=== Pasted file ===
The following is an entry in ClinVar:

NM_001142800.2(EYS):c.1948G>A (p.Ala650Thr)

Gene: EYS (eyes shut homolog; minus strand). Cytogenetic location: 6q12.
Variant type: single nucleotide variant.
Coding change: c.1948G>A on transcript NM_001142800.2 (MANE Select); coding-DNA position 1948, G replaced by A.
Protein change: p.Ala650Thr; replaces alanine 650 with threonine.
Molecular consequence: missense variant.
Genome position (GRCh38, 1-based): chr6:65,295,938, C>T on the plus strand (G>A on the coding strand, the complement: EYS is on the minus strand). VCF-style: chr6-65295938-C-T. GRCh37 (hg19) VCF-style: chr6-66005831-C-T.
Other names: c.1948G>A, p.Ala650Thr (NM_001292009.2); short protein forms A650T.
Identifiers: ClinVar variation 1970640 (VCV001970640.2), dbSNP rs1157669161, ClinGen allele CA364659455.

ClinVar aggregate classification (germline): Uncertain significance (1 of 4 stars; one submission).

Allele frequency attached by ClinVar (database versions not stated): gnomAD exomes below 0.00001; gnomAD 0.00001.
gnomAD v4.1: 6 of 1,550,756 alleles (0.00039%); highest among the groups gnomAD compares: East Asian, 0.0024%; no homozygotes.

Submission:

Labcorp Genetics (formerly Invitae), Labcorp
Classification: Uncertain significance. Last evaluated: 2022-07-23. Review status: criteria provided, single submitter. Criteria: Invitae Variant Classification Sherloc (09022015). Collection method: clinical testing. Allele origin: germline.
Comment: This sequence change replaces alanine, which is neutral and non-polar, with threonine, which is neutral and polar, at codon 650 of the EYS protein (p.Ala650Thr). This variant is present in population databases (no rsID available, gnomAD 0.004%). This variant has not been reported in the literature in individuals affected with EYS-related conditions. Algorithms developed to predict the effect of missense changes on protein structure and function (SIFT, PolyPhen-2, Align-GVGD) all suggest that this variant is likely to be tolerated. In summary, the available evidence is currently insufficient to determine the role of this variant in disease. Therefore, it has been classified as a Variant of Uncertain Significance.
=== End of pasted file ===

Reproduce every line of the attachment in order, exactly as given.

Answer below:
The following is an entry in ClinVar:

NM_001142800.2(EYS):c.1948G>A (p.Ala650Thr)

Gene: EYS (eyes shut homolog; minus strand). Cytogenetic location: 6q12.
Variant type: single nucleotide variant.
Coding change: c.1948G>A on transcript NM_001142800.2 (MANE Select); coding-DNA position 1948, G replaced by A.
Protein change: p.Ala650Thr; replaces alanine 650 with threonine.
Molecular consequence: missense variant.
Genome position (GRCh38, 1-based): chr6:65,295,938, C>T on the plus strand (G>A on the coding strand, the complement: EYS is on the minus strand). VCF-style: chr6-65295938-C-T. GRCh37 (hg19) VCF-style: chr6-66005831-C-T.
Other names: c.1948G>A, p.Ala650Thr (NM_001292009.2); short protein forms A650T.
Identifiers: ClinVar variation 1970640 (VCV001970640.2), dbSNP rs1157669161, ClinGen allele CA364659455.

ClinVar aggregate classification (germline): Uncertain significance (1 of 4 stars; one submission).

Allele frequency attached by ClinVar (database versions not stated): gnomAD exomes below 0.00001; gnomAD 0.00001.
gnomAD v4.1: 6 of 1,550,756 alleles (0.00039%); highest among the groups gnomAD compares: East Asian, 0.0024%; no homozygotes.

Submission:

Labcorp Genetics (formerly Invitae), Labcorp
Classification: Uncertain significance. Last evaluated: 2022-07-23. Review status: criteria provided, single submitter. Criteria: Invitae Variant Classification Sherloc (09022015). Collection method: clinical testing. Allele origin: germline.
Comment: This sequence change replaces alanine, which is neutral and non-polar, with threonine, which is neutral and polar, at codon 650 of the EYS protein (p.Ala650Thr). This variant is present in population databases (no rsID available, gnomAD 0.004%). This variant has not been reported in the literature in individuals affected with EYS-related conditions. Algorithms developed to predict the effect of missense changes on protein structure and function (SIFT, PolyPhen-2, Align-GVGD) all suggest that this variant is likely to be tolerated. In summary, the available evidence is currently insufficient to determine the role of this variant in disease. Therefore, it has been classified as a Variant of Uncertain Significance.